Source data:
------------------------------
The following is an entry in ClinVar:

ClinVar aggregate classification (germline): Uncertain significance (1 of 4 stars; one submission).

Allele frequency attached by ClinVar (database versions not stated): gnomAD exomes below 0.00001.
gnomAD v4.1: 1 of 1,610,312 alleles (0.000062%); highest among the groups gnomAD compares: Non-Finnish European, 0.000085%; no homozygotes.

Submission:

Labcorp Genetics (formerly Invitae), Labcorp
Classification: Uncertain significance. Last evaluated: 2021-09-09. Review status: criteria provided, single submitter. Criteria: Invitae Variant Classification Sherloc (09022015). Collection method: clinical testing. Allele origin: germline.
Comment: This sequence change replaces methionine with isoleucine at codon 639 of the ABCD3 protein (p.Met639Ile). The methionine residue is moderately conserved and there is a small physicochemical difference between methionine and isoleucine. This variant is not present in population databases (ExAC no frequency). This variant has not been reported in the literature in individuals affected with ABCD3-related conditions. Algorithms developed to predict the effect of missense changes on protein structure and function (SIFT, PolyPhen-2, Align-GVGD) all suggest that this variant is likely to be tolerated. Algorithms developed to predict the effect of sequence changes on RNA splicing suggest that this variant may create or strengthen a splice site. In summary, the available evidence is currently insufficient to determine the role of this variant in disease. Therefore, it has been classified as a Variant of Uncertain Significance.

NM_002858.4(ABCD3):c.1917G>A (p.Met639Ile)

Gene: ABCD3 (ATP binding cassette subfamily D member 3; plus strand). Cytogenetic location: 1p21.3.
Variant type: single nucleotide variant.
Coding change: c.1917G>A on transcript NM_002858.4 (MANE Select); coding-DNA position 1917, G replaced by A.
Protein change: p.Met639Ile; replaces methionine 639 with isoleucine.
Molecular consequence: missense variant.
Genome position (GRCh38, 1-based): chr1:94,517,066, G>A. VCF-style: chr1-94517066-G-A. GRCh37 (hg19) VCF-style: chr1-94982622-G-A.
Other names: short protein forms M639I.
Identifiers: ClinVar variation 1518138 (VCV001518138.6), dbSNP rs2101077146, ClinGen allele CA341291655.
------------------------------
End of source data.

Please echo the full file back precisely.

The following is an entry in ClinVar:

ClinVar aggregate classification (germline): Uncertain significance (1 of 4 stars; one submission).

Allele frequency attached by ClinVar (database versions not stated): gnomAD exomes below 0.00001.
gnomAD v4.1: 1 of 1,610,312 alleles (0.000062%); highest among the groups gnomAD compares: Non-Finnish European, 0.000085%; no homozygotes.

Submission:

Labcorp Genetics (formerly Invitae), Labcorp
Classification: Uncertain significance. Last evaluated: 2021-09-09. Review status: criteria provided, single submitter. Criteria: Invitae Variant Classification Sherloc (09022015). Collection method: clinical testing. Allele origin: germline.
Comment: This sequence change replaces methionine with isoleucine at codon 639 of the ABCD3 protein (p.Met639Ile). The methionine residue is moderately conserved and there is a small physicochemical difference between methionine and isoleucine. This variant is not present in population databases (ExAC no frequency). This variant has not been reported in the literature in individuals affected with ABCD3-related conditions. Algorithms developed to predict the effect of missense changes on protein structure and function (SIFT, PolyPhen-2, Align-GVGD) all suggest that this variant is likely to be tolerated. Algorithms developed to predict the effect of sequence changes on RNA splicing suggest that this variant may create or strengthen a splice site. In summary, the available evidence is currently insufficient to determine the role of this variant in disease. Therefore, it has been classified as a Variant of Uncertain Significance.

NM_002858.4(ABCD3):c.1917G>A (p.Met639Ile)

Gene: ABCD3 (ATP binding cassette subfamily D member 3; plus strand). Cytogenetic location: 1p21.3.
Variant type: single nucleotide variant.
Coding change: c.1917G>A on transcript NM_002858.4 (MANE Select); coding-DNA position 1917, G replaced by A.
Protein change: p.Met639Ile; replaces methionine 639 with isoleucine.
Molecular consequence: missense variant.
Genome position (GRCh38, 1-based): chr1:94,517,066, G>A. VCF-style: chr1-94517066-G-A. GRCh37 (hg19) VCF-style: chr1-94982622-G-A.
Other names: short protein forms M639I.
Identifiers: ClinVar variation 1518138 (VCV001518138.6), dbSNP rs2101077146, ClinGen allele CA341291655.